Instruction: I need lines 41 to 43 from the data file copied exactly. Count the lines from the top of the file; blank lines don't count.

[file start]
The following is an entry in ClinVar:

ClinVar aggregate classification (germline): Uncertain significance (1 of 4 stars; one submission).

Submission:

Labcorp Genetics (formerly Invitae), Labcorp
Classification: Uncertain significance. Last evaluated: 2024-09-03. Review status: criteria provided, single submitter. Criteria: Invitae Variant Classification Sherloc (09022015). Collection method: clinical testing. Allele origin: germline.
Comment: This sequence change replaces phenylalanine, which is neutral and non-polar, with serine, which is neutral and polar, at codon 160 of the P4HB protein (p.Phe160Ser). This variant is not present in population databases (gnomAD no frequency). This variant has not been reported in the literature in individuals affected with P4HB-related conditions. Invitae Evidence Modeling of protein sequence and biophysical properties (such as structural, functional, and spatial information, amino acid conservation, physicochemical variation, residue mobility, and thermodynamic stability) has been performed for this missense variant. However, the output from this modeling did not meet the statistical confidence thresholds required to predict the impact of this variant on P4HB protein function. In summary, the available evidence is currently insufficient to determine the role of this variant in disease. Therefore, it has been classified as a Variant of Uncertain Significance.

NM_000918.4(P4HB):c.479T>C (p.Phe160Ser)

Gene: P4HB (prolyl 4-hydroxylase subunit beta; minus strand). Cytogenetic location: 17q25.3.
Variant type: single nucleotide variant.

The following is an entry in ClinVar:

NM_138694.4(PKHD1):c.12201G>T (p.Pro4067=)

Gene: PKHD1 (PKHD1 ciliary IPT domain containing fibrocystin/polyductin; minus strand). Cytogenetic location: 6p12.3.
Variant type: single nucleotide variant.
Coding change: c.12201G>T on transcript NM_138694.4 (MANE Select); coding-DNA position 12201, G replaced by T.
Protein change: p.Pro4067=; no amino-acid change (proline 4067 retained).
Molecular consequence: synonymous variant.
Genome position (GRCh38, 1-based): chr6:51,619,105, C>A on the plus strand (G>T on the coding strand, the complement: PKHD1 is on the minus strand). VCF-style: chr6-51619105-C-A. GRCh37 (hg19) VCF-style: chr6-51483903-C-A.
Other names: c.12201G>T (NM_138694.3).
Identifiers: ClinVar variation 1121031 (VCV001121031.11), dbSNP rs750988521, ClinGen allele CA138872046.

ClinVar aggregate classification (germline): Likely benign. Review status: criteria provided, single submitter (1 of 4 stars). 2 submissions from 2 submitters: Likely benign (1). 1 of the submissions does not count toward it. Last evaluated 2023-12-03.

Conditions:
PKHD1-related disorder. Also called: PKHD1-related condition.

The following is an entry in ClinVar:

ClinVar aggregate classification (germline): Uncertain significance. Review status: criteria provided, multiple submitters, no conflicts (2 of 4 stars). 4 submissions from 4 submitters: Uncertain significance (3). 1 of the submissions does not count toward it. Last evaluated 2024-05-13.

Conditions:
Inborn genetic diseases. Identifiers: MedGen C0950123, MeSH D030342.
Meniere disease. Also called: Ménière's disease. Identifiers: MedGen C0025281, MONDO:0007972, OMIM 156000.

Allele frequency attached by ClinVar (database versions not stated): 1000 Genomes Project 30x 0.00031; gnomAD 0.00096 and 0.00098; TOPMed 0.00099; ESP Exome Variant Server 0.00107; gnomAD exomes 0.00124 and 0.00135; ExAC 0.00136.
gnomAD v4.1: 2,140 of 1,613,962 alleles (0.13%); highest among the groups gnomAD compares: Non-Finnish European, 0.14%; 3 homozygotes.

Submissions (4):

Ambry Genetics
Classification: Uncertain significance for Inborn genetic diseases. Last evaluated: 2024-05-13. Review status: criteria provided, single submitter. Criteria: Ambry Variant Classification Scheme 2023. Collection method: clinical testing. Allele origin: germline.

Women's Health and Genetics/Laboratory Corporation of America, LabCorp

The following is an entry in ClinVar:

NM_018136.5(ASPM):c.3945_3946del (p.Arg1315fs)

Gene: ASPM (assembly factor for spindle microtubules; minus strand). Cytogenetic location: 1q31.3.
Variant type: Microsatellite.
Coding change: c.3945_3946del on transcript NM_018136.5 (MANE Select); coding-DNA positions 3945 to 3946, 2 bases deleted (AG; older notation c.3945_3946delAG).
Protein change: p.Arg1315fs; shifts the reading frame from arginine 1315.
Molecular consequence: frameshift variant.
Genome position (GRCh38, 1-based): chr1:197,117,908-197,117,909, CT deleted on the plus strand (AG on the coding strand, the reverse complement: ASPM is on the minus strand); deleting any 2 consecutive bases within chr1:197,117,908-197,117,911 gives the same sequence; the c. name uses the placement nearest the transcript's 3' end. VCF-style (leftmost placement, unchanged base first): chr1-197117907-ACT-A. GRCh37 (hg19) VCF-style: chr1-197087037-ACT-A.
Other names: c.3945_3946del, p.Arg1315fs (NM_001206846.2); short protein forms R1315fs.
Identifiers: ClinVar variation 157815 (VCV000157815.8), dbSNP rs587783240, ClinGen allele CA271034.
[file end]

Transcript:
Genome position (GRCh38, 1-based): chr1:197,117,908-197,117,909, CT deleted on the plus strand (AG on the coding strand, the reverse complement: ASPM is on the minus strand); deleting any 2 consecutive bases within chr1:197,117,908-197,117,911 gives the same sequence; the c. name uses the placement nearest the transcript's 3' end. VCF-style (leftmost placement, unchanged base first): chr1-197117907-ACT-A. GRCh37 (hg19) VCF-style: chr1-197087037-ACT-A.
Other names: c.3945_3946del, p.Arg1315fs (NM_001206846.2); short protein forms R1315fs.
Identifiers: ClinVar variation 157815 (VCV000157815.8), dbSNP rs587783240, ClinGen allele CA271034.